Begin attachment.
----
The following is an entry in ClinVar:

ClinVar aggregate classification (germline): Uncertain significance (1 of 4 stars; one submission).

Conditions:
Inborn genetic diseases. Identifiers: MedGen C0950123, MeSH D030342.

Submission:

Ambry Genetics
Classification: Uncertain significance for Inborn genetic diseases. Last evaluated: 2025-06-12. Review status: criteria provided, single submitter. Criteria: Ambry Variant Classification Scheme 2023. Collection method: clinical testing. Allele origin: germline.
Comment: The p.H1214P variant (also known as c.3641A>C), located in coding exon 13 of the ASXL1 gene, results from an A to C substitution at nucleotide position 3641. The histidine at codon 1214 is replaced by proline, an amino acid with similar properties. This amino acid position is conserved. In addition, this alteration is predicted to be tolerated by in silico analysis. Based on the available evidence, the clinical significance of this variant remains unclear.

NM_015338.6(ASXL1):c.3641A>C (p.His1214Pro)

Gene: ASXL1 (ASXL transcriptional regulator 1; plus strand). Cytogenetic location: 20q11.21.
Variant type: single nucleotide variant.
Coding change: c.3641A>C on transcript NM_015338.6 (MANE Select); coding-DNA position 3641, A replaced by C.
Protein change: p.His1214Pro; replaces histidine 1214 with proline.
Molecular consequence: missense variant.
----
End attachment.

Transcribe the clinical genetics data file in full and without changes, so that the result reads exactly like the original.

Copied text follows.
The following is an entry in ClinVar:

ClinVar aggregate classification (germline): Uncertain significance (1 of 4 stars; one submission).

Conditions:
Inborn genetic diseases. Identifiers: MedGen C0950123, MeSH D030342.

Submission:

Ambry Genetics
Classification: Uncertain significance for Inborn genetic diseases. Last evaluated: 2025-06-12. Review status: criteria provided, single submitter. Criteria: Ambry Variant Classification Scheme 2023. Collection method: clinical testing. Allele origin: germline.
Comment: The p.H1214P variant (also known as c.3641A>C), located in coding exon 13 of the ASXL1 gene, results from an A to C substitution at nucleotide position 3641. The histidine at codon 1214 is replaced by proline, an amino acid with similar properties. This amino acid position is conserved. In addition, this alteration is predicted to be tolerated by in silico analysis. Based on the available evidence, the clinical significance of this variant remains unclear.

NM_015338.6(ASXL1):c.3641A>C (p.His1214Pro)

Gene: ASXL1 (ASXL transcriptional regulator 1; plus strand). Cytogenetic location: 20q11.21.
Variant type: single nucleotide variant.
Coding change: c.3641A>C on transcript NM_015338.6 (MANE Select); coding-DNA position 3641, A replaced by C.
Protein change: p.His1214Pro; replaces histidine 1214 with proline.
Molecular consequence: missense variant.